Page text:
When I first read of EA’s latest Medal Of Honor instalment, Airborne, I thought it seemed like a blast of fresh air, simply due to its basic approach of ditching the scripted tunnel you run through in most first person shooters, and opting for a freedom for the player to choose how he wants to approach the level. That is, by airdropping wherever he wants to in the level.
Watch the “Land anywhere” trailer on the Airborne site, it really brings it home. I imagine the replay value will be huge.
The idea is not new at all. But it’s been so long since Microprose’s Airborne Ranger – twenty years, in fact – that I had all but forgotten about it, probably because I don’t know of any game since that had taken the same approach. Airborne Ranger was really something else. It crated levels randomly, let you make equipment drops into them, and then have the player parachute in, deep behind enemy lines. At the time, it felt like a soldier simulator. I remember it being perhaps the first game with a core mechanic much like the modern military stealth titles. I played it far too much.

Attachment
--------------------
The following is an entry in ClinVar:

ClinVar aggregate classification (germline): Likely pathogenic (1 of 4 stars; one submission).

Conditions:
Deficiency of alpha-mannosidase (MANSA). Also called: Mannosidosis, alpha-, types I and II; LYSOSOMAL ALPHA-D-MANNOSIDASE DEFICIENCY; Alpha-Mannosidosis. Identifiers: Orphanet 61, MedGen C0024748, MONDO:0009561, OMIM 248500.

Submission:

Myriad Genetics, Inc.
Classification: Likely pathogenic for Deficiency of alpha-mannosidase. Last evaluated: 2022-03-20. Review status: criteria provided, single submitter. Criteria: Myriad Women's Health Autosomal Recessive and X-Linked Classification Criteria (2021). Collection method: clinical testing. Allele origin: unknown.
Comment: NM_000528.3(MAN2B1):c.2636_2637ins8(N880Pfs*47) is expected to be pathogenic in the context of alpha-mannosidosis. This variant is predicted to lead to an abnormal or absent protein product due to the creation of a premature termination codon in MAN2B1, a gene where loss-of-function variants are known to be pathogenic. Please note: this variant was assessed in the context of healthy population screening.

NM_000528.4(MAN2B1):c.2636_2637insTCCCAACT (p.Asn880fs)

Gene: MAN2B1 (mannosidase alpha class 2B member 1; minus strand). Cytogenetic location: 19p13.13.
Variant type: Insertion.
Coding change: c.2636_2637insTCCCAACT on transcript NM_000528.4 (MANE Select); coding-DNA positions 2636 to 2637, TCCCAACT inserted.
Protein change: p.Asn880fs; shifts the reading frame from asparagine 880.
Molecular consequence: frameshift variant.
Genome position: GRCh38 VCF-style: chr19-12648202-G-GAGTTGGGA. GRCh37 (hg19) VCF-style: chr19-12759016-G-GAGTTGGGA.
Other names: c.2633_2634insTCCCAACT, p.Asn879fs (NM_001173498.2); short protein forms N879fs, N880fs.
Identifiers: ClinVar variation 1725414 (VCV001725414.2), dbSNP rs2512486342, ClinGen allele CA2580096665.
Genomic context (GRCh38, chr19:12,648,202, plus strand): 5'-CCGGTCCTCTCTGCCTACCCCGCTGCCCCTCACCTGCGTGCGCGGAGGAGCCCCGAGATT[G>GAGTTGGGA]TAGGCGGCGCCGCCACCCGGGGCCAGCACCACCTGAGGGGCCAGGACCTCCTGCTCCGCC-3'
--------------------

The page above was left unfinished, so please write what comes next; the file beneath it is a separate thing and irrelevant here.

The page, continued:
Well, it’s due time the parachuting soldier was revisited. I have never been interested in a Medal Of Honor title, but this does sound good. In Edge’s preview it sounds like they aren’t restricting the player’s approach in any way, although of course it will be easier to drop into a hidden corner and not right into the German strongholds.
Are videogames worryingly samey if removing a single restriction from a game can make the experience seem very fresh? I’m not sure, but let’s just say Airborne sounds more interesting than the last few Clancy titles put together, and I consider myself a Ghost Recon fan.